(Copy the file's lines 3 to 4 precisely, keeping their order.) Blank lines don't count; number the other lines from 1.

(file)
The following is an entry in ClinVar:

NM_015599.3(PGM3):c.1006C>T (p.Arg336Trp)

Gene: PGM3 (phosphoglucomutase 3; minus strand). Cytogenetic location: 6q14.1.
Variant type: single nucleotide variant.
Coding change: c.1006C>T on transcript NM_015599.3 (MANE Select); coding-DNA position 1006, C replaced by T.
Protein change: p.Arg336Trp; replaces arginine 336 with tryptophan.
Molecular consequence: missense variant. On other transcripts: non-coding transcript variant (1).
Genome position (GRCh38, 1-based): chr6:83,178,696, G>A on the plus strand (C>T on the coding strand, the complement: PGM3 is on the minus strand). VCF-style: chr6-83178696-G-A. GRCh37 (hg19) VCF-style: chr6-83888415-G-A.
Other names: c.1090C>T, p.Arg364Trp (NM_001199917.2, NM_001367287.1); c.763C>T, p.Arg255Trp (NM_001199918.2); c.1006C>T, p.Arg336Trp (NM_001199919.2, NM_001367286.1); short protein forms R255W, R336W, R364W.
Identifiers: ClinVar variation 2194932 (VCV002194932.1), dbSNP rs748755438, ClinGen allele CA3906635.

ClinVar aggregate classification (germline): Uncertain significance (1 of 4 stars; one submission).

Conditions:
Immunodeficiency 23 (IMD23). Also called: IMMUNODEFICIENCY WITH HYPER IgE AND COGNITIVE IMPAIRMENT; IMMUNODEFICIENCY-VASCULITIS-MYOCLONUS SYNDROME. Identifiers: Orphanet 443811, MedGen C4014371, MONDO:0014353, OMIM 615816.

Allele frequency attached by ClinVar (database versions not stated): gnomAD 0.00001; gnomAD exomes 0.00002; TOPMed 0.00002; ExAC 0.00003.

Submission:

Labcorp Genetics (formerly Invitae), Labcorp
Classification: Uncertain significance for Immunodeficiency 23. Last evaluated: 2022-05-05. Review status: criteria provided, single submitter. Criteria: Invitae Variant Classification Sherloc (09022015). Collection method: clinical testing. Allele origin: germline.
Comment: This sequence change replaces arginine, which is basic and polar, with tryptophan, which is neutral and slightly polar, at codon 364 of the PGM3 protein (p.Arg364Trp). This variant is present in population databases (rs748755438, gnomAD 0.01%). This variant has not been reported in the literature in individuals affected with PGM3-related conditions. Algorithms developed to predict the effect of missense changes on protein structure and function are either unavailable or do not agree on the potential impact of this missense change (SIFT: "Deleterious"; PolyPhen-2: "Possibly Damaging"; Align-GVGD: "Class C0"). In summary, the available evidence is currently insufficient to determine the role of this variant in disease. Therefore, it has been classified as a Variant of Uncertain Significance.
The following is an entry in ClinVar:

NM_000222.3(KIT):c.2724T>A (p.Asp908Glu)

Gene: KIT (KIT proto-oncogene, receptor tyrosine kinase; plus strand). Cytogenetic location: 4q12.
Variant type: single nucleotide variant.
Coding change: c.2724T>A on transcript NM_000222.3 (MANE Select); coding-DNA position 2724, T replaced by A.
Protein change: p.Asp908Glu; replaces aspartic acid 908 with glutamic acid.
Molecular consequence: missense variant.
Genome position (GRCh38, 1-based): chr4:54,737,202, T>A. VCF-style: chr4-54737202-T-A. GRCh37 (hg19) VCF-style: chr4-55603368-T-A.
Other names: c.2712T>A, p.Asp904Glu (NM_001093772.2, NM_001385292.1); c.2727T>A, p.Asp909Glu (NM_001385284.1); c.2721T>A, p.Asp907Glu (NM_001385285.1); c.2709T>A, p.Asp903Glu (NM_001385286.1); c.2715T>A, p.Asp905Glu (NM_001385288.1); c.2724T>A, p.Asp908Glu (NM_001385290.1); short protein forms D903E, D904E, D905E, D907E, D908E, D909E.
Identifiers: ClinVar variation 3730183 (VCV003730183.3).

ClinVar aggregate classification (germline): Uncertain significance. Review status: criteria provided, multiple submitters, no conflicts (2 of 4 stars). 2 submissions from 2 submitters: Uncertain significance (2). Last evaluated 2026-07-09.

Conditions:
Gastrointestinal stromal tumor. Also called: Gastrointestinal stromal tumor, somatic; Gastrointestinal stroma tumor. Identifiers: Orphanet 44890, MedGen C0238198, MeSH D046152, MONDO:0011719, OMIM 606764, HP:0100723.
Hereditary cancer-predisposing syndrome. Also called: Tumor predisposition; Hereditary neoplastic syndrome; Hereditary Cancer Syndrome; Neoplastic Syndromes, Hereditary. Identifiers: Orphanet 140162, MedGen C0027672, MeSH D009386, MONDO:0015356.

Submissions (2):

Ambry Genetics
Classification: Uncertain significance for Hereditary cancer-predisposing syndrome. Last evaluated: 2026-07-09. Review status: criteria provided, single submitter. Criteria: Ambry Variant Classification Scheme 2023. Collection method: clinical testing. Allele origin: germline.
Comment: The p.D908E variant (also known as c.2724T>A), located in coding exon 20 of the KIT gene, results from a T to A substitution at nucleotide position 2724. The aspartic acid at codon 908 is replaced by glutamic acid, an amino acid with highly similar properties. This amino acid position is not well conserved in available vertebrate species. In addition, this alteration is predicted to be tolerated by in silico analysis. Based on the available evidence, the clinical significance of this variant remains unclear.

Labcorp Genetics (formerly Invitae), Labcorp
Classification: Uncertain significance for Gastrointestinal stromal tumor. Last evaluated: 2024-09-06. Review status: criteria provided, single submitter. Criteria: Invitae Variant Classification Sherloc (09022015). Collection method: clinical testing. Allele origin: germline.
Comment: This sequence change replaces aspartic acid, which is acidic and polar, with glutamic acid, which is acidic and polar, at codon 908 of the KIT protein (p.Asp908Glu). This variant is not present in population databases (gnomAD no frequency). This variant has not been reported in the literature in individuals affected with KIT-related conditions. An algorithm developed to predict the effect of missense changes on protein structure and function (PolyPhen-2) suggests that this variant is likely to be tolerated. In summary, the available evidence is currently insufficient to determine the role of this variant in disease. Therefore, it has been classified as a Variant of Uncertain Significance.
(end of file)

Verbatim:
Gene: PGM3 (phosphoglucomutase 3; minus strand). Cytogenetic location: 6q14.1.
Variant type: single nucleotide variant.